If I have a criticism, that is about the use of neuroanatomical parts of the brain as actors – I still cringe reading sentences like “Such restraint was possible only because Haynes,…, used his prefrontal cortex to manage his emotions.”, p. 127, or  “Because he [Haynes, UA232 pilot] took advantage of his prefrontal cortex, relying on its uniquely flexible neurons, he managed to avert an almost certain disaster.”, p. 132. The pilot relied on his prefrontal cortex, but also on his whole mind.  By naming the prefrontal cortex as an actor, or the ACC as an actor, or the dopamine system as actor (my neurons made me do it!) we are downplaying the role played by other parts of the brain, by the body, by the situational cues. It would be different to say, for example that “Haynes used his ability to control himself and to think under pressure to avoid disaster, AND that the prefrontal cortex plays a big role in the ability to keep one’s cool.”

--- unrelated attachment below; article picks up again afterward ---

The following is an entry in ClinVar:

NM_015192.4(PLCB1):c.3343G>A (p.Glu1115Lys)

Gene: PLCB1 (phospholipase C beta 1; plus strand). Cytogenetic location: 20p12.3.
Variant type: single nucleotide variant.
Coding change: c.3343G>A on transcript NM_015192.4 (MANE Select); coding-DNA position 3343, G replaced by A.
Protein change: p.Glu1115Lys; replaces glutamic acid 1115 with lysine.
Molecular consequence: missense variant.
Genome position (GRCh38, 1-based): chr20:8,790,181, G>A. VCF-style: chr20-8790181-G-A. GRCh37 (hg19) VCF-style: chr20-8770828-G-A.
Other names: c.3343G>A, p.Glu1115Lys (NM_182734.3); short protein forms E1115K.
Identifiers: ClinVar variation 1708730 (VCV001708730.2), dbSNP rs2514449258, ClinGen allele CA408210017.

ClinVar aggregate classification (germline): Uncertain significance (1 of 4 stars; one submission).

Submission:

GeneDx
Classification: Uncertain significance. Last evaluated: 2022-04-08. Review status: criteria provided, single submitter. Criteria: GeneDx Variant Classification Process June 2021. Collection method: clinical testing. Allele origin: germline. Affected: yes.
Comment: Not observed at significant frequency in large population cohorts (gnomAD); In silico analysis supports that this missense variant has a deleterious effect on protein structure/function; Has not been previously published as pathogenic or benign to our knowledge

Similarly, I felt that sometimes the interpretation given by the author to some studies seems stretched so the referenced studies can fit the narrative, and not, as it should be, the other way around. For example, the placebo effect is showcased as demonstrating “the power of the prefrontal cortex to modulate even the most basic bodily signals” in the chapter dedicated to over-thinking (“Choking on Thought”). I think the placebo effect does not fit well in the chapter narrative. Moreover, Wager’s study about the placebo effect, used here by Jonah Lehrer, could also be used to demonstrate the concept of the “extended mind” (see “Out of Our Heads” by Alva Noe).

Having said that, what I loved about the book was the author’s vivid writing: it kept me engaged while pleasantly leading me to see different perspectives of materials that I knew already.

Bottom line: I am happy I decided to buy the book.